- Living Their Faith
- Special Reports
- Maps & Data
- Dear Abby
- Games & Puzzles
- Events & Exhibits
- Food & Drink
- Arts & Music
- Movies & TV
New London - On a Sunday morning about five years ago, Peter Stanley and his wife walked past St. James Episcopal Church on their way to Muddy Waters Café. They weren't active churchgoers, but Stanley's wife recognized St. James as a historic church and suggested they take a look inside.
The service had recently ended and people came up to the couple, welcoming them. Father Michel Belt, the church's rector, "appeared out of nowhere" and gave them a tour, said Stanley.
The experience overwhelmed Stanley and convinced him to start driving out from Old Saybrook every Sunday, and he's now the church's junior warden and the chairman of a committee planning renovations to the building.
"It's a rare place," he said, when trying to explain why he felt so drawn to St. James. "It's this combination of history and beauty and really gritty commitment to the community."
But physically, the history and beauty of the church have been at risk. A leaky roof damaged walls, led to standing water in the church and began to weaken the structure. The boiler is only 60 percent efficient and can no longer be relied upon to keep the church warm on winter mornings. The ends of the joists are rotting, creating a safety risk. And some of the church's beautiful Tiffany stained glass windows - Stanley said "some are among the best Tiffany ever did" - were installed around 1910 and need maintenance.
In response to those needs, the church hired a fundraising consultant and turned first to their parishioners.
They raised about $650,000 from around 300 parishioners and secured grants from the Frank Loomis Palmer Fund and the Connecticut Trust for Historic Preservation. Now, said Stanley, the church is hoping to raise money from a new group - community members who are not currently affiliated with the church.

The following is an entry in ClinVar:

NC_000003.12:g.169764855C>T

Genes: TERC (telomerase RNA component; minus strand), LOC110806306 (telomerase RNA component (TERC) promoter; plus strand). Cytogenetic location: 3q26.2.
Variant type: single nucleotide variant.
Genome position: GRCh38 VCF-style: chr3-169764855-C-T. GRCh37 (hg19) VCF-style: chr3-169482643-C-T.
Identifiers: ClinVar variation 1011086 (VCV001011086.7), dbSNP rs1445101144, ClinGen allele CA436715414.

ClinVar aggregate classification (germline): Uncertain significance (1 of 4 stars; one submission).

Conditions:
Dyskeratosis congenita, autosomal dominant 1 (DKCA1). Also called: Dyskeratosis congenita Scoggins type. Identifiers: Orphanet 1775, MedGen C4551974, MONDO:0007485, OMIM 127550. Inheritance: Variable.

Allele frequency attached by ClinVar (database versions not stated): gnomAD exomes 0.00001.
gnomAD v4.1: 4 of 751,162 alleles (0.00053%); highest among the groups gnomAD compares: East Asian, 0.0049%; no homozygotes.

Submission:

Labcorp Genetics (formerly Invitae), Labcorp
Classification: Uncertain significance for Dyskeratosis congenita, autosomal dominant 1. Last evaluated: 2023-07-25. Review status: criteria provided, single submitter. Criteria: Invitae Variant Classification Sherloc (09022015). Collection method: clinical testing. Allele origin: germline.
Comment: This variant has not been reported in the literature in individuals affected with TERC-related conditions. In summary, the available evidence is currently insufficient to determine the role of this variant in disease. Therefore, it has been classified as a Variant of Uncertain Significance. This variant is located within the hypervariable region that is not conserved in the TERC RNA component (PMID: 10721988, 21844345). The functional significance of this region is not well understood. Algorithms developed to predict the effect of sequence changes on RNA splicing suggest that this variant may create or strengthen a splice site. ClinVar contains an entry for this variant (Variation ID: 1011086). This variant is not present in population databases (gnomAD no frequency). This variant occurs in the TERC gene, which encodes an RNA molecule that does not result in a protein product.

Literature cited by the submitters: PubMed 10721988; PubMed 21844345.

"In its day it was a huge church and was a rich church," said Stanley, noting that the parish dates back to 1725. He hopes that families with some historic connection to St. James might be interested in helping to preserve the building.
Funds might also come from people with an interest in the church's art or its missions.
Stanley described St. James as a church that's "not afraid to get dirt under its fingernails" - the church houses 50 people a night in a homeless shelter on the first floor, feeds 75-100 a week through its food pantry and helps around 150 a week through its 12-step programs like Alcoholic Anonymous.
Homeless shelter moving
In addition to housing stained glass windows created by Louis Comfort Tiffany, the church's architecture is historically significant. Its Gothic Revival design was created by famous English architect Richard Upjohn in the mid-19th century. The building is included on the National Register of Historic Places.
"There is something special here … no one would build anything like this again," said Stanley, who believes a similar current project would be inauthentic and prohibitively expensive.
Another change is coming to the church: The independently-operated homeless shelter will be moving to a new home within a few months. The church will need to find a new purpose for the first floor, and Stanley said they plan to continue using it for community service.
Exactly what remains unclear - the church will be looking for suggestions from its parishioners and New London residents. Stanley described the chance to find a new purpose for the space a "wonderful opportunity" at a time when the church wants to become more proactive in engaging the community.